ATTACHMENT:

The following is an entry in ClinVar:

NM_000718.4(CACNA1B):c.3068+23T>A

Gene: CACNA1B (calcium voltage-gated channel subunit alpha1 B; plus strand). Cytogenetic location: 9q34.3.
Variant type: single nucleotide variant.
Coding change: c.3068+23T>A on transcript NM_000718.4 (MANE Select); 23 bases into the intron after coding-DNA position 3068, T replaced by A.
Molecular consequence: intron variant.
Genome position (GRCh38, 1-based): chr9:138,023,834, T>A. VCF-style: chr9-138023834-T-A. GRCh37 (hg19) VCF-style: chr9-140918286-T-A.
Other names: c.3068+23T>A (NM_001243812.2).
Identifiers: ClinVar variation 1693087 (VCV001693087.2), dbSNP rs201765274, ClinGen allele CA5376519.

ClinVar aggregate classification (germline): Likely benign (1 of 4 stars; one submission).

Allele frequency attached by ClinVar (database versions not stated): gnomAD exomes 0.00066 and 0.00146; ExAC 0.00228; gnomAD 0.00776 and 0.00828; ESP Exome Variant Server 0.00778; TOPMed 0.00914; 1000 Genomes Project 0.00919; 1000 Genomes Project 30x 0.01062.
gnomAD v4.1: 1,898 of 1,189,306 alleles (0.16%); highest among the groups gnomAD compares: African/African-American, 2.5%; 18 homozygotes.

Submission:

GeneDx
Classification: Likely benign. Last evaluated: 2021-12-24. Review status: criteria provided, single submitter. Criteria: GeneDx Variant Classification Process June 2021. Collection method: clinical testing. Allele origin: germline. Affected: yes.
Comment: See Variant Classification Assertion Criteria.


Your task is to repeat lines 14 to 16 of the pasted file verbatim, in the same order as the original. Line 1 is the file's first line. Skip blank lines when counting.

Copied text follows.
GeneDx
Classification: Likely benign. Last evaluated: 2021-12-24. Review status: criteria provided, single submitter. Criteria: GeneDx Variant Classification Process June 2021. Collection method: clinical testing. Allele origin: germline. Affected: yes.
Comment: See Variant Classification Assertion Criteria.